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    This picture taken on August 25, 2016, shows the camp where three ice cores were extracted from the "Col du Dome" (4304 m) glacier as part of the "Ice Memory project" in Chamonix, eastern France. Two ice cores of more than 120 meters were extracted before being preserved in Antarctica as part of an operation to save the "memory" of ice, threatened by global warming. / AFP / PHILIPPE DESMAZES (Photo credit should read PHILIPPE DESMAZES/AFP via Getty Images)

    Photo by: GettyImages/Philippe Desmazes

    GettyImages/Philippe Desmazes

    Taking a Cold Hard Look at Melting Glaciers

    By: Aditi Rajagopal

    What is the Ice Memory Project and what will we learn about our past from this study of glaciers?

    February 13, 2020

    Dr. Francois Burgay remembers two things well from his time on Col du Dôme glacier in the Mont Blanc massif - the cold nights and the number of stars in the sky. “The first night I was there, I wore everything I had and was still freezing,” he says. “But when you look up at the stars, you feel feelings that you didn’t know existed. Without any light pollution, the sky is so beautiful.”

    Dr. Burgay was studying glaciers in the Alps, as part of an international collaboration called the Ice Memory Project, which began in 2015. One of the founders was Carlo Barbante, a professor at the Ca' Foscari University of Venice, where Dr. Burgay was doing his Ph.D.

    The Ice Memory Project works to drill deep into ice structures around the world, pulling out long cylindrical slices of ice cores, that contain information about the earth since the time they were formed. Dr. Burgay calls them “books in ice.” Layers at the bottom of some glaciers, like EPICA DOME C in Antarctica, could go back as far as 800,000 years and have witnessed the earth change through climates, revolutions, nuclear tests, dust, pollen, and pollutants. Studying cross sections of the ice back at the lab, Dr. Burgay and other scientists on the team look for isotopes of Oxygen and Hydrogen, including other elements, that reveal a world of cold but profound images of the past to them. The Ice Memory Project plans to collect information from ice around the world and create a first-of-its-kind library of ice in a cave in Antarctica's Concordia Research Station.



    Members of the "Ice Memory project" extract an ice core piece out of a drill machine, on August 25, 2016, in their camp at the "Col du Dome" glacier (4304 m) as part of the "Ice Memory project" near the Mont-Blanc peak in Chamonix, eastern France. Two ice cores of more than 120 meters were extracted before being preserved in Antarctica as part of an operation to save the "memory" of ice, threatened by global warming. / AFP / PHILIPPE DESMAZES (Photo credit should read PHILIPPE DESMAZES/AFP via Getty Images)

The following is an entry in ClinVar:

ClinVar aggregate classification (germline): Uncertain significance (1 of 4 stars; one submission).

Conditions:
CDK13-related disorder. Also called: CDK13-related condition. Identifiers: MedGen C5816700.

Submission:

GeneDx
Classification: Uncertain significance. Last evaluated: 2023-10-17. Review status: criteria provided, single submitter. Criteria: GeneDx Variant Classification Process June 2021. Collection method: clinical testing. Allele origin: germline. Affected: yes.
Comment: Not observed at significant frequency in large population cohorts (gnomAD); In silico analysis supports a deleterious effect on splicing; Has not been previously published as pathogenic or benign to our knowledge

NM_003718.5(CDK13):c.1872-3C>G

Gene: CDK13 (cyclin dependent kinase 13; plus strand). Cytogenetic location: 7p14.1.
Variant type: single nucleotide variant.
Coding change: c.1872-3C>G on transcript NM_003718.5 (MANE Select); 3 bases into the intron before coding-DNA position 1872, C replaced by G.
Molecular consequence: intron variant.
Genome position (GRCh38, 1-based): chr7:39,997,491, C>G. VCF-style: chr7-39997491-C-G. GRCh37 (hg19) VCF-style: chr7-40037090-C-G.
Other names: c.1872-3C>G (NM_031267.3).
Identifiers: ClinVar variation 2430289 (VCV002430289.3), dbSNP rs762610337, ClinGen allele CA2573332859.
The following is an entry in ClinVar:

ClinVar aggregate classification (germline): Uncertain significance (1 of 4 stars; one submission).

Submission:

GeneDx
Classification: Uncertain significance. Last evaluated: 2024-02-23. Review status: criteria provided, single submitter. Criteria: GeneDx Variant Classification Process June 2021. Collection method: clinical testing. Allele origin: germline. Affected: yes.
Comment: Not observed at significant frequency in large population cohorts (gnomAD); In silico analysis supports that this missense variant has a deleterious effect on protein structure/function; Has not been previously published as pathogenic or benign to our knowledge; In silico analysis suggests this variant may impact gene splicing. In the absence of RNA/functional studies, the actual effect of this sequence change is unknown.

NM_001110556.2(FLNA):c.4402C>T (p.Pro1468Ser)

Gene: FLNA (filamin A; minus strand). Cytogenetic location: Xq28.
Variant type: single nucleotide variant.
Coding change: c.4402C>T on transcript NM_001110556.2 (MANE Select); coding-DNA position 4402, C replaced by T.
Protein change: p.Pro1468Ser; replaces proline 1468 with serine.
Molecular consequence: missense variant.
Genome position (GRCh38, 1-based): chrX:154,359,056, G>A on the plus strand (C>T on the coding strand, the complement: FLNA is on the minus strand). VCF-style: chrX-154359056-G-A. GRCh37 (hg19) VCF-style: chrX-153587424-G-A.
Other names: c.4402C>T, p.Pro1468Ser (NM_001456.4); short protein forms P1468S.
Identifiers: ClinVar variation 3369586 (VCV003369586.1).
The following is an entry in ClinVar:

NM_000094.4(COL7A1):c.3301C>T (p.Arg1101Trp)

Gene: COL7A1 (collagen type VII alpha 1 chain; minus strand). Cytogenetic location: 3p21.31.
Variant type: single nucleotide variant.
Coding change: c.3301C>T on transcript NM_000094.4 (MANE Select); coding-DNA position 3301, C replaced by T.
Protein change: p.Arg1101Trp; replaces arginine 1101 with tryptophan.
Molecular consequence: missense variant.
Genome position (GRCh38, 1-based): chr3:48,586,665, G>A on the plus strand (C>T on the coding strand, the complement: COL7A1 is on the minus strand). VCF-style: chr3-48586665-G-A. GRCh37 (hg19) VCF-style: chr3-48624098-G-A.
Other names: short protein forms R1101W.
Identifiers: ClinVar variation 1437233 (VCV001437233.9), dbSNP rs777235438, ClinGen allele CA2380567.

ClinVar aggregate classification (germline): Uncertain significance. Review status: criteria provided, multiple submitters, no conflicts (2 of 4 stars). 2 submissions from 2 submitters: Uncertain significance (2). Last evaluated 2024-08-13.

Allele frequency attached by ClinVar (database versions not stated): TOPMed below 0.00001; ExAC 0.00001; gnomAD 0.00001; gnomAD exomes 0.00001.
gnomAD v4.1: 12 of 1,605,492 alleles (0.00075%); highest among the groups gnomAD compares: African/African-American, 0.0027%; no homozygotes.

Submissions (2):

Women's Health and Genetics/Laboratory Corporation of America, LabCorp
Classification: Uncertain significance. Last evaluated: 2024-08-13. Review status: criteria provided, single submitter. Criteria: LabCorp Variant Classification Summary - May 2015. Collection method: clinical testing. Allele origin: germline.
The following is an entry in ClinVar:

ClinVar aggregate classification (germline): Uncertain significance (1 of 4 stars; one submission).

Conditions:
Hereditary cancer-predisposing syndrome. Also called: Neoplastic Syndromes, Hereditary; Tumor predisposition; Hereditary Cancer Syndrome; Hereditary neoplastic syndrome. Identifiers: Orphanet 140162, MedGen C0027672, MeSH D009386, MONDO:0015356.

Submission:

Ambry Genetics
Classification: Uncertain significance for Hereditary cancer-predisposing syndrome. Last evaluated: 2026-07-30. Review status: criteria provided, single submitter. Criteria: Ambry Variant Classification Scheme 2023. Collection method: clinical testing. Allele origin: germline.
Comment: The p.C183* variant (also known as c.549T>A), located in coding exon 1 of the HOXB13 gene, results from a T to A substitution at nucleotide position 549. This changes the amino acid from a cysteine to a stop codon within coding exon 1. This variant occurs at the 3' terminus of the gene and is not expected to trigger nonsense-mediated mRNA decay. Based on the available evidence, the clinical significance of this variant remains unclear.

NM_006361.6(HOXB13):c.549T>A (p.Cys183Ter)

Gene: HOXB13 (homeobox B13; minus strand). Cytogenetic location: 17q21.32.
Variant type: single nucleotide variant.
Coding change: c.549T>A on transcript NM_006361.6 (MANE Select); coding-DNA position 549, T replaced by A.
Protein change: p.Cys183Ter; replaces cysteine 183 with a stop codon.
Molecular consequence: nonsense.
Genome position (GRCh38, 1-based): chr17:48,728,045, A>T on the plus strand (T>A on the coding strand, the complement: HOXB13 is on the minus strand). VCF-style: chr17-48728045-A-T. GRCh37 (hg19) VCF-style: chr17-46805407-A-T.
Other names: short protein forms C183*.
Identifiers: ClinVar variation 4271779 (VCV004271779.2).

Photo by: GettyImages/Philippe Desmazes

    GettyImages/Philippe Desmazes

    “Ice cores are a unique source of information, and their analysis is extremely important to better understand our past and predict models for the future of our planet,” says Dr. Burgay. Rocks, trees, and oceans all contain an abundance of information, but he argues that ice is unique. “We are part of a big mosaic but ice has the advantage to directly reconstruct past atmospheric conditions and preservation is rather simple.”

    One of his big findings during his doctoral thesis was that iron content in ice cores corresponded with volcanic eruptions - and that this has implications in ocean fertility as well. “It is all connected,” he says, “and with this find, there is scope to understand how to improve marine productivity and that is perhaps one way to decrease the impacts climate change.”

    But none of this work is straightforward, and the analysis in the lab might be the easiest part. The long treks and subzero nights are harsh and sometimes it can be very difficult to know how deep you can bore. But the biggest problem of all is likely the rate of glacier melt. Scientists now believe that the rate of melt could be even 100 times higher than previously believed. Those in Kilimanjaro have melted more than 80 percent since 1912. Some Himalayan glaciers, that support millions of people, could even be completely gone within two decades.

    “The aim of the project is related to the creation of an archive of ice cores. Using the ice stored in this archive, future generation scientists, can make new discoveries,” says Dr. Burgay. “This is particularly important since in the future most of our glaciers will be gone and the information stored in them will be "unreadable" because of melting.” To him, the damage is more than losing access to water or the threat of landslides. “Damage to our scientific and cultural knowledge is being compromised as glaciers melt out of existence,” he says, likening it to the library of Alexandria in Egypt.

    Current projections suggest that some glaciers will never recover, and with them, we will lose access to secrets of the history of the earth and clues about its future. Explorers like those in the Ice Memory Project are fighting hard to retain what they can, and best use their scientific, yet magical findings, to fight climate change, the biggest challenge of our times.

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